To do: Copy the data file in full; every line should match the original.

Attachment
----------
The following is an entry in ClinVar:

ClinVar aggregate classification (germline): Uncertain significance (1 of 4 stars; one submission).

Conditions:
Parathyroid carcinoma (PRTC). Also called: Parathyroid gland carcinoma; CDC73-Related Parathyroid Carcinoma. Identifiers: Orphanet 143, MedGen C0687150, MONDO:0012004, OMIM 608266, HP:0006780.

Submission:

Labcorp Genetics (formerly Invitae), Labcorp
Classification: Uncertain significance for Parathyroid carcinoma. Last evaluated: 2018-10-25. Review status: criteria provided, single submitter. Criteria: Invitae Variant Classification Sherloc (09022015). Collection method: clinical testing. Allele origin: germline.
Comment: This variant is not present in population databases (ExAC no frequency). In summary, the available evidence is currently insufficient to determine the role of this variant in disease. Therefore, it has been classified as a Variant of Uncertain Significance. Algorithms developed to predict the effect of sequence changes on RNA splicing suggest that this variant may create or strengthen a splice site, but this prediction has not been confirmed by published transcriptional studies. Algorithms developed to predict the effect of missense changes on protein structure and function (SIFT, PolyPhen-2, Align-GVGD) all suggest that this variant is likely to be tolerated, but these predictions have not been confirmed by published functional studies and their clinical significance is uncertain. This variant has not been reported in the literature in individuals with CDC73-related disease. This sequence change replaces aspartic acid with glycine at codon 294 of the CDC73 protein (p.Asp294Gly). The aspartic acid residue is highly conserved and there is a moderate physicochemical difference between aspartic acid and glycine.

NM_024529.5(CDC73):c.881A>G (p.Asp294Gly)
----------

The following is an entry in ClinVar:

ClinVar aggregate classification (germline): Uncertain significance (1 of 4 stars; one submission).

Conditions:
Parathyroid carcinoma (PRTC). Also called: Parathyroid gland carcinoma; CDC73-Related Parathyroid Carcinoma. Identifiers: Orphanet 143, MedGen C0687150, MONDO:0012004, OMIM 608266, HP:0006780.

Submission:

Labcorp Genetics (formerly Invitae), Labcorp
Classification: Uncertain significance for Parathyroid carcinoma. Last evaluated: 2018-10-25. Review status: criteria provided, single submitter. Criteria: Invitae Variant Classification Sherloc (09022015). Collection method: clinical testing. Allele origin: germline.
Comment: This variant is not present in population databases (ExAC no frequency). In summary, the available evidence is currently insufficient to determine the role of this variant in disease. Therefore, it has been classified as a Variant of Uncertain Significance. Algorithms developed to predict the effect of sequence changes on RNA splicing suggest that this variant may create or strengthen a splice site, but this prediction has not been confirmed by published transcriptional studies. Algorithms developed to predict the effect of missense changes on protein structure and function (SIFT, PolyPhen-2, Align-GVGD) all suggest that this variant is likely to be tolerated, but these predictions have not been confirmed by published functional studies and their clinical significance is uncertain. This variant has not been reported in the literature in individuals with CDC73-related disease. This sequence change replaces aspartic acid with glycine at codon 294 of the CDC73 protein (p.Asp294Gly). The aspartic acid residue is highly conserved and there is a moderate physicochemical difference between aspartic acid and glycine.

NM_024529.5(CDC73):c.881A>G (p.Asp294Gly)